Taxpayers are not liable for distributions from their IRAs made without their knowledge and without their consent the U.S. Tax Court ruled.
In 2008, three withdrawals were made from two IRA accounts maintained by the petitioner. Petitioner’s wife made the requested withdrawals and forged the husband’s signature on the three checks that were issued by the IRA’s. She deposited the money in a joint account with her husband, but the account was exclusively used by the wife. The petitioner first learned of the withdrawals when he received IRS Form 1099-R entitled, Distributions from IRAs. In 2009 the parties separated. During the divorce proceedings, the petitioner learned that his wife had deposited the IRA funds in the joint bank account the petitioner did not use. Furthermore, in 2009 the wife told the petitioner that she would prepare a joint tax return for the 2008 taxes. However, without the petitioner’s knowledge, the wife prepared a joint tax return for herself, an individual tax return for the petitioner and she under-reported petitioner’s income by $3,000.00, overstated a credit by $3,000.00 and omitted interest income of $74.00. In addition, the wife claimed petitioner was entitled to a refund of $3357.00 and the refund was deposited into her bank account.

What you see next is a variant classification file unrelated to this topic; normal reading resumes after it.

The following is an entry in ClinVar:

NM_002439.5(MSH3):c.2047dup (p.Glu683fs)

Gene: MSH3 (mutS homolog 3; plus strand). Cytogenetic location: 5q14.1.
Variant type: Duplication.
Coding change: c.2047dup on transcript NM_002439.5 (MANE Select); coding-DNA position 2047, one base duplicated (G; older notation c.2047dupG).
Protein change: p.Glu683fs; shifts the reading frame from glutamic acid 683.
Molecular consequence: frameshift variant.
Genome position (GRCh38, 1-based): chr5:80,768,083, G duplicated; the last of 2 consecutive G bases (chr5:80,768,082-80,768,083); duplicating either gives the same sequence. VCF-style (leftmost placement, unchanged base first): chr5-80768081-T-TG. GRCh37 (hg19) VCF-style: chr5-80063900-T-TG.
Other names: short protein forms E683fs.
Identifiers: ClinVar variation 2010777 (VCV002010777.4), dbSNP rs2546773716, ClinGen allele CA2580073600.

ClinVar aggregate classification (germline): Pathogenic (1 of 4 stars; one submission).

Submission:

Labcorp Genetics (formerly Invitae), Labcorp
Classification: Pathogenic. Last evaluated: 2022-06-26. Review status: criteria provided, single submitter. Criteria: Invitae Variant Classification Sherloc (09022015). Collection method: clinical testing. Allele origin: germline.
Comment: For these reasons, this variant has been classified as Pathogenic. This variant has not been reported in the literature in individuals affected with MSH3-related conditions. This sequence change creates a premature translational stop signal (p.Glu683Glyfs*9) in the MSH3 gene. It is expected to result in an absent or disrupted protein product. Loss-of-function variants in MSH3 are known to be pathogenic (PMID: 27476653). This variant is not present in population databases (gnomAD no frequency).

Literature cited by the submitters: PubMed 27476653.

The IRS issued a deficiency notice to the petitioner for the IRA distributions.
Distributions from IRA’s are taxable income and, in addition, subject to a 10% early distribution penalty if the taxpayer is under the age of 591/2. Sec. 408 (d)(1) and Sec. (+)(1).
The Tax Court stated that neither the Internal Revenue Code nor the Treasury Regulations define the terms “payee” or “distributee” and the code and applicable regulations do not provide specific guidance on when an amount is to be considered have been paid or distributed to a payee or distributee under Sec. 408 (d) (1).
However, the Tax Court said that “distributee” is not necessarily synonymous with recipient. In this case the distributions were unauthorized and completed without petitioner’s knowledge and the petitioner did not receive any benefit, directly or indirectly, from the withdrawal. The petitioner is not liable for the income tax liability and not liable for the 10% early withdrawal penalty
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